I consider myself an ice cream connoisseur. I’ll happily eat it all year round – straight from the pint when given a choice – and will choose it over cake or pie any day. When I’m traveling, I always try local favorites (Ted Drewes, I’m looking at you) to get a real taste of an area.
I don’t believe all ice creams are created equal and I’m very picky – although I will try pretty much any flavor from Jeni’s Splendid Ice Creams or Salt & Straw.
So, when I was craving — I mean researching — regional ice creams that could be delivered around the country, and came across Atomic Creamery, I was intrigued but skeptical. Located in Newport Beach, a popular Southern California tourist destination, could it really live up to the hype?
Well, within one spoonful of Chocolate 3 (“Chocolate taken to the third power”), the answer was an obvious, “Yes.” Really, more like “duh,” because there’s no question once you taste it.
I decided to reach out to founders/owners/operators Joshua and Kari Leasure and Ernest Jacquet to find out more about their business and to learn the secret behind their superb ice cream.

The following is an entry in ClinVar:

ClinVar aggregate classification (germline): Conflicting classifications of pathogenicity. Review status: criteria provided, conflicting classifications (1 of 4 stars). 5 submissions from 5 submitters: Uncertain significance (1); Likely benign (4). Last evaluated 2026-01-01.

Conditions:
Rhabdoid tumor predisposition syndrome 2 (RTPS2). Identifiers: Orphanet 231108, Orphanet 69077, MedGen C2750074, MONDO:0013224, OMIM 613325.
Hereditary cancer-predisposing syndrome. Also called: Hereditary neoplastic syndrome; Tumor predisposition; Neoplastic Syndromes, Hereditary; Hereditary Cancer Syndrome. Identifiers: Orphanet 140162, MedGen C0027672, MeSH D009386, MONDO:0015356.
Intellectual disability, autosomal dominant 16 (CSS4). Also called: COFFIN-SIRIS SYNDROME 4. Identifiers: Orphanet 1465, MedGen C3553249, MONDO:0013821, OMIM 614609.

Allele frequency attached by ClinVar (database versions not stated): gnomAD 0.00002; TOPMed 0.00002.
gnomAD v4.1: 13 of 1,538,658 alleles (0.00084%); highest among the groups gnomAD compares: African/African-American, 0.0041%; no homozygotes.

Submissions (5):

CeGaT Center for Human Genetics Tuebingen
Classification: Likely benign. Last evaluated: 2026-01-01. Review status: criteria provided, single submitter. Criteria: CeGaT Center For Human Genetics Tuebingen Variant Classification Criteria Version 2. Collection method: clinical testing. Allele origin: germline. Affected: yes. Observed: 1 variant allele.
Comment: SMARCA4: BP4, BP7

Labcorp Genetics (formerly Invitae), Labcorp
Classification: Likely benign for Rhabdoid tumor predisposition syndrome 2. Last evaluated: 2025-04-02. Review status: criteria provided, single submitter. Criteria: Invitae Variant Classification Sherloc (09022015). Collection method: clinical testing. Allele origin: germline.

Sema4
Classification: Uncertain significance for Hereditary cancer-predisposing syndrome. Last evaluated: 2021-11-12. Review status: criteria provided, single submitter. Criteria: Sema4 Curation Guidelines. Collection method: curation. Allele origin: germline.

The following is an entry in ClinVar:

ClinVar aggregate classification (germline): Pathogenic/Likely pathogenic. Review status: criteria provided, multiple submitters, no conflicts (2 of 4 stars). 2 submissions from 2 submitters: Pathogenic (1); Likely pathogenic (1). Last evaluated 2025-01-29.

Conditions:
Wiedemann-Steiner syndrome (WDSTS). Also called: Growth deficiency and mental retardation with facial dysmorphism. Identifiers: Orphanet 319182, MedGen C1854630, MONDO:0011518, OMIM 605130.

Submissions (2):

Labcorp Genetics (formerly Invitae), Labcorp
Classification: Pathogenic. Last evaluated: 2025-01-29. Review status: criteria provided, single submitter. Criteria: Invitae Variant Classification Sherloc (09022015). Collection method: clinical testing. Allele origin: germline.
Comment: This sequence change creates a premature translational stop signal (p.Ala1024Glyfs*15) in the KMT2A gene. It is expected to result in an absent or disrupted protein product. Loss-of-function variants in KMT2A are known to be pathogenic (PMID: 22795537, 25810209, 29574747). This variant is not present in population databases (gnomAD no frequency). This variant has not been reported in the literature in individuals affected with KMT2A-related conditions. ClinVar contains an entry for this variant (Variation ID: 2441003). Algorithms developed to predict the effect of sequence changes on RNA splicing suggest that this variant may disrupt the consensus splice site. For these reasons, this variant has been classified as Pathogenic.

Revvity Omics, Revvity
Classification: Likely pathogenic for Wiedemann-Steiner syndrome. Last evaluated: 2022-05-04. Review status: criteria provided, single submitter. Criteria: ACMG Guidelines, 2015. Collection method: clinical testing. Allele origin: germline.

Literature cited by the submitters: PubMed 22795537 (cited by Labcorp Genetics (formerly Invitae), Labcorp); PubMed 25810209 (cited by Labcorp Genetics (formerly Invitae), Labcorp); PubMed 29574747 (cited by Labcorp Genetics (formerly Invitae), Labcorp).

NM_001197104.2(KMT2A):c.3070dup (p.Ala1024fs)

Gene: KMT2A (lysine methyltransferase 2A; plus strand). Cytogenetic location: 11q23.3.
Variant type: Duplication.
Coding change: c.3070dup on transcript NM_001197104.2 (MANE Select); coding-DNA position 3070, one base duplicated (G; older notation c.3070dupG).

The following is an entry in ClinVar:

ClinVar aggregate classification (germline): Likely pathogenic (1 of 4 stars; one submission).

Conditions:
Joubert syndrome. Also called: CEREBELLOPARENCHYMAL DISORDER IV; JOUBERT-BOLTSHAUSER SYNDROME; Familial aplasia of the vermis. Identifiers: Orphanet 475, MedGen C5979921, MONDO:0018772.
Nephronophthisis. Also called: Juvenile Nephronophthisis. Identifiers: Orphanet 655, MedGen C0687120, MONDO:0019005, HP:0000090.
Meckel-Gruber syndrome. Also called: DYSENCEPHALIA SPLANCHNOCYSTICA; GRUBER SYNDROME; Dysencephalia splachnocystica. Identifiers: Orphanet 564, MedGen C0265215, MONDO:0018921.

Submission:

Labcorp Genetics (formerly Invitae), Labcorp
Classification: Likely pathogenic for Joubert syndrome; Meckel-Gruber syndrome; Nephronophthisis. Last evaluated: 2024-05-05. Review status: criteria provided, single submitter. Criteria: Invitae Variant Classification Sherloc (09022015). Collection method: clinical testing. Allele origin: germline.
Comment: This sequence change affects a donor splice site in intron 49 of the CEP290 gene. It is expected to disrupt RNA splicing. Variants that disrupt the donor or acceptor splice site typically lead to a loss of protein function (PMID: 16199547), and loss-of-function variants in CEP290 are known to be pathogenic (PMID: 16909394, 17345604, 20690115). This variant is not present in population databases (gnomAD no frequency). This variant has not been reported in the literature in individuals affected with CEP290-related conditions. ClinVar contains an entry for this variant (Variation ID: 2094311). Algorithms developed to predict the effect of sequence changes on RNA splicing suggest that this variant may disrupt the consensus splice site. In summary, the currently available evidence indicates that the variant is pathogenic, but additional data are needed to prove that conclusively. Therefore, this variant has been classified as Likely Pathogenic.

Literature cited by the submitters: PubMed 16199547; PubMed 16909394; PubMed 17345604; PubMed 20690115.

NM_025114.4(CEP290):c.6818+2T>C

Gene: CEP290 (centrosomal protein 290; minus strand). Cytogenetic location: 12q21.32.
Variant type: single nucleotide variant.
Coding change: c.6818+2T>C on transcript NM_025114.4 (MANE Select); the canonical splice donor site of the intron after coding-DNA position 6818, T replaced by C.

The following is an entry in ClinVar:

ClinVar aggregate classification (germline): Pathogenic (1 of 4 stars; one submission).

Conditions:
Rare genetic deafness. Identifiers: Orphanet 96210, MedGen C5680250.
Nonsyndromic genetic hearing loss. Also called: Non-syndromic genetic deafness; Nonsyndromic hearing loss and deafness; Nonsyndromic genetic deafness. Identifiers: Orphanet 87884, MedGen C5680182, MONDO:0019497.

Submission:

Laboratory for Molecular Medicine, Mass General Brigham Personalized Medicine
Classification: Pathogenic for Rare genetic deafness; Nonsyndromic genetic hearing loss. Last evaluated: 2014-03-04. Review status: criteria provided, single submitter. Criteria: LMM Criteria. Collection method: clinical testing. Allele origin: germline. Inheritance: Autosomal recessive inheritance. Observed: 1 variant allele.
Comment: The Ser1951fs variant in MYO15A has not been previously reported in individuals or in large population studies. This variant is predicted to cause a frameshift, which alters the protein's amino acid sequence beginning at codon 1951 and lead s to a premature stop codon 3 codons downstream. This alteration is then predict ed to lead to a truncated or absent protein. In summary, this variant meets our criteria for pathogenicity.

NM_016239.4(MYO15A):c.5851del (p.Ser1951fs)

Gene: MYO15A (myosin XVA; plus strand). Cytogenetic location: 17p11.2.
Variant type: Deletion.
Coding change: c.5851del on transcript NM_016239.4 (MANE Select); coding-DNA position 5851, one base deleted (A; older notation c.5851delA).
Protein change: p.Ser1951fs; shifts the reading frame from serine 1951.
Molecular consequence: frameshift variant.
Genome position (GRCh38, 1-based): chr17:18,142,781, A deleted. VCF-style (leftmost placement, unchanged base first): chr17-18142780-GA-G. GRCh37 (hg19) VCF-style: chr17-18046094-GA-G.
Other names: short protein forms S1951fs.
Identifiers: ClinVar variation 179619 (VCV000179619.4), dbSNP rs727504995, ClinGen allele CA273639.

Tell us a little about the three of you.
Josh is a retired, disabled combat veteran Navy SEAL. Kari is also a veteran, serving four years in the Navy Nurse Corp. She has a background in marketing and finance. Ernest is also a veteran and served four years in the Pacific Theater as a U.S. Navy Underwater Demolition Diving Officer. He is a successful Private Equity and Venture Capital investor who started his own fund, Parthenon Capital, in 1998, which manages $4 billion of capital. He is retired and focuses on smaller companies where he can make a difference as a mentor. He was an early investor in Keurig.
What’s your own history with ice cream?
We don’t have any history with ice cream but Kari grew up around food in a large Jewish family and my uncles opened what is now a chain of sports bars in the Southeast. We also have extended family that owned sandwich shops so food has always been a part of our everyday existence. Equally important, I have a marketing background, having worked at Kellogg’s with their natural frozen food brand, Kashi.